|16.||Sony RX100 V||-||stereo||mono||-||-||micro||2.0||Y||Y||-|
|17.||Sony RX100 IV||-||stereo||mono||-||-||micro||2.0||Y||Y||-|
It is notable that the X-E4 has a microphone port, which is missing on the Q Typ 116. Such an external microphone input can help to substantially improve the quality of audio recordings when a good external microphone is used.
The X-E4 is a recent model that features in the current product line-up of Fujifilm. In contrast, the Q Typ 116 has been discontinued (but can be found pre-owned on eBay). As a replacement in the same line of cameras, the Q Typ 116 was succeeded by the Leica Q2. Further information on the two cameras (e.g. user guides, manuals), as well as related accessories, can be found on the official Fujifilm and Leica websites.
So what conclusions can be drawn? Is there a clear favorite between the Fujifilm X-E4 and the Leica Q Typ 116? Which camera is better? The listing below highlights the relative strengths of the two models.
Reasons to prefer the Fujifilm X-E4:
- Maximized detail: Lacks an anti-alias filter to exploit the sensor's full resolution potential.
- Better video: Provides higher definition movie capture (4K/30p vs 1080/60p).
- Better live-view autofocus: Features on-sensor phase-detection for more confident autofocus.
- Better sound: Can connect to an external microphone for higher quality sound recording.
- More detailed LCD: Has a higher resolution rear screen (1620k vs 1040k dots).
- More flexible LCD: Has a tilting screen for odd-angle shots in landscape orientation.
- Faster shutter: Has higher mechanical shutter speed (1/4000s vs 1/2000s) to freeze action.
- More flexible: Accepts interchangeable lenses, so that lens characteristics can be altered.
- More compact: Is smaller (121x73mm vs 130x80mm) and thus needs less room in the bag.
- Longer lasting: Can take more shots (380 versus 300) on a single battery charge.
- Easier travel charging: Can be conveniently charged via its USB port.
- Faster data transfer: Supports a more advanced USB protocol (3.2 vs 2.0).
- Easier wireless transfer: Supports Bluetooth for image sharing without cables.
- More modern: Reflects 5 years and 7 months of technical progress since the Q Typ 116 launch.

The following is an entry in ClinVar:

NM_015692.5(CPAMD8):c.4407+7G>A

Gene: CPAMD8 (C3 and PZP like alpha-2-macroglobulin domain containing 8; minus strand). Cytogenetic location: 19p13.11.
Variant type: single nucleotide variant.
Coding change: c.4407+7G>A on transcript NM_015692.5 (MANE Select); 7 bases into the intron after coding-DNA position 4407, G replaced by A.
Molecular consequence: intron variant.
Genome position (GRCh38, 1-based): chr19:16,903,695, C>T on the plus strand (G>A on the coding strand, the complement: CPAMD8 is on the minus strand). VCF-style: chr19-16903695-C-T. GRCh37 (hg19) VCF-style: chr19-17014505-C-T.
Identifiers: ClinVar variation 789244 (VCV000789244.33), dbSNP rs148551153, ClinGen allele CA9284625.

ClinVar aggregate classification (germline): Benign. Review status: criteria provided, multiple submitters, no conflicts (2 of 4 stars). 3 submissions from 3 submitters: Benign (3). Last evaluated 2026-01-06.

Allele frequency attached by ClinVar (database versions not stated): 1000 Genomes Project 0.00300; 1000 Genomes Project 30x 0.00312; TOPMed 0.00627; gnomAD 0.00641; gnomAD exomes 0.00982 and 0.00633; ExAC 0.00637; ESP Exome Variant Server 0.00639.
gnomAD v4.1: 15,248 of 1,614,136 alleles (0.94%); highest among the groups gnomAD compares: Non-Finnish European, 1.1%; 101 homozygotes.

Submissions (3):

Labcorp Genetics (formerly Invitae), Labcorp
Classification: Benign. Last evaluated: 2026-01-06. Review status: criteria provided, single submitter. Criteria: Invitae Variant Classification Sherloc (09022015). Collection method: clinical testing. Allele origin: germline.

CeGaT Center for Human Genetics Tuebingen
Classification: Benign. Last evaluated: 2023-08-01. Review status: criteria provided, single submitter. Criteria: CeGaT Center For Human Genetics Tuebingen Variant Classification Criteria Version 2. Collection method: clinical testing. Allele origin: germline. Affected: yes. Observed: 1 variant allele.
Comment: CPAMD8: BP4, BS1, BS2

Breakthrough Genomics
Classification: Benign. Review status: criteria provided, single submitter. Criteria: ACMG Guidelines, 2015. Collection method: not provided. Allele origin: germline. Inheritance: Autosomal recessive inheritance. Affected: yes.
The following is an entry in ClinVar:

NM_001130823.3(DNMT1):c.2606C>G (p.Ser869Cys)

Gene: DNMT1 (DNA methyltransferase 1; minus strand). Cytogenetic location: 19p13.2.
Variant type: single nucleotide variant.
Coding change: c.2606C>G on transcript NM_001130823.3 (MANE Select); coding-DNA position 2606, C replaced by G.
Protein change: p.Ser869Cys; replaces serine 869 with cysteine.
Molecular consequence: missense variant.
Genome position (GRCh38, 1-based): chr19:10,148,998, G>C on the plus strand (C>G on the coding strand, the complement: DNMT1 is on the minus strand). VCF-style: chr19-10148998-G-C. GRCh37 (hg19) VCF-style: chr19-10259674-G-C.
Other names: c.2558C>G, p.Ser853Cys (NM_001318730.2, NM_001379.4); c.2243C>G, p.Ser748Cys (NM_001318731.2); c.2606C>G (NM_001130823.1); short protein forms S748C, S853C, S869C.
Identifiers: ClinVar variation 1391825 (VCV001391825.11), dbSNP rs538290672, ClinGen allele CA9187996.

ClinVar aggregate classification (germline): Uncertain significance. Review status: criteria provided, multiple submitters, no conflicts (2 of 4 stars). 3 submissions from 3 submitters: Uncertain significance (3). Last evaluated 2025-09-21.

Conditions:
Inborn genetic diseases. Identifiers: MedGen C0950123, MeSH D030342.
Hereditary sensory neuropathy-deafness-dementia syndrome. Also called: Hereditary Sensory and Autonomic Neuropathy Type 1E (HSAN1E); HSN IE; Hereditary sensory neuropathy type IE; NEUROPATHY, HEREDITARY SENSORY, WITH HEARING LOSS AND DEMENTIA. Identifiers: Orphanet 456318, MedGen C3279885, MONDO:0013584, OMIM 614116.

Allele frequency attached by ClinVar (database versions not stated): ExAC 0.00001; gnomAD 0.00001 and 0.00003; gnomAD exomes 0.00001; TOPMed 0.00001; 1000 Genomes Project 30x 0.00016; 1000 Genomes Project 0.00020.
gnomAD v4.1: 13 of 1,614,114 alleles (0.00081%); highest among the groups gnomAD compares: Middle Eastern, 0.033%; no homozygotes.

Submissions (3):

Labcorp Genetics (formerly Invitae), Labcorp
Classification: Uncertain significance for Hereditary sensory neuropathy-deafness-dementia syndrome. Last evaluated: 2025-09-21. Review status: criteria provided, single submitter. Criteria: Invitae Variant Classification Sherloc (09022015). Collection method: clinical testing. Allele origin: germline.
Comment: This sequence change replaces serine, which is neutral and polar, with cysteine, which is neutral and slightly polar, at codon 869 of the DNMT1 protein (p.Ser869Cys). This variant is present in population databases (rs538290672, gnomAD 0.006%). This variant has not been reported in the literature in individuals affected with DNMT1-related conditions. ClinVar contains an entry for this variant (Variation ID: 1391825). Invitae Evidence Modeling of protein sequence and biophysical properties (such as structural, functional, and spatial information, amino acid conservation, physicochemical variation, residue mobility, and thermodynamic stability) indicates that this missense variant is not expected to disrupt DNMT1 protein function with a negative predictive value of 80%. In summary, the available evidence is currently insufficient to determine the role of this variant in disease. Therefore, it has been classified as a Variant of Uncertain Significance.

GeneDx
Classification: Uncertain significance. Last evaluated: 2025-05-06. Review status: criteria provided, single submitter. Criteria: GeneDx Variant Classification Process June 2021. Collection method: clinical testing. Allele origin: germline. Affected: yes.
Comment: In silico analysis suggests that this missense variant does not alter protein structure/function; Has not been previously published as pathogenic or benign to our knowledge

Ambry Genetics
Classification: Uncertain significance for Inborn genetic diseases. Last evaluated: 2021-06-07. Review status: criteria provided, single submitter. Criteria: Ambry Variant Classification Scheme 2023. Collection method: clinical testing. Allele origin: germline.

Arguments in favor of the Leica Q (Typ 116):
- Better moiré control: Has an anti-alias filter to avoid artificial patterns to appear in images.
- More detailed viewfinder: Has higher resolution electronic viewfinder (3680k vs 2360k dots).
- Faster burst: Shoots at higher frequency (10 vs 8 flaps/sec) to capture the decisive moment.
- Ready to shoot: Has an integrated lens, whereas the X-E4 necessitates an extra lens.
- Sharper images: Has stabilization technology built-in to reduce the impact of hand-shake.
- Easier device pairing: Supports NFC for fast wireless image transfer over short distances.
- More prestigious: Has the Leica luxury appeal, which ensures a high resale value.
- More heavily discounted: Has been around for much longer (launched in June 2015).
If the count of individual advantages (bullet points above) is taken as a guide, the X-E4 is the clear winner of the match-up (14 : 8 points). However, the relevance of individual strengths will vary across photographers, so that you might want to apply your own weighing scheme to the summary points when reflecting and deciding on a new camera. A professional wildlife photographer will view the differences between cameras in a way that diverges from the perspective of a family photog, and a person interested in architecture has distinct needs from a sports shooter. Hence, the decision which camera is best and worth buying is often a very personal one.
How about other alternatives? Do the specifications of the Fujifilm X-E4 and the Leica Q Typ 116 place the cameras among the top in their class? Find out in the latest Best Mirrorless Interchangeable Lens Camera and Best Prime Lens Compact Camera listings whether the two cameras rank among the cream of the crop.
In any case, while the comparison of the spec-sheets of cameras can offer a general idea of their imaging potential, it remains partial and cannot reveal, for example, the shooting experience and imaging performance when actually working with the X-E4 or the Q Typ 116. User reviews that are available, for instance, at amazon can sometimes shed light on these issues, but such feedback is all too often partial, inconsistent, and inaccurate.
This is why hands-on reviews by experts are important. The adjacent summary-table relays the overall verdicts of several of the most popular camera review sites (amateurphotographer [AP], cameralabs [CL], dpreview [DPR], ephotozine [EPZ], photographyblog [PB]). As can be seen, the professional reviewers agree in many cases on the quality of different cameras, but sometimes their assessments diverge, reinforcing the earlier point that a camera decision is often a very personal choice.
|1.||Fujifilm X-E4||..||..||..||..||..||Jan 2021||849|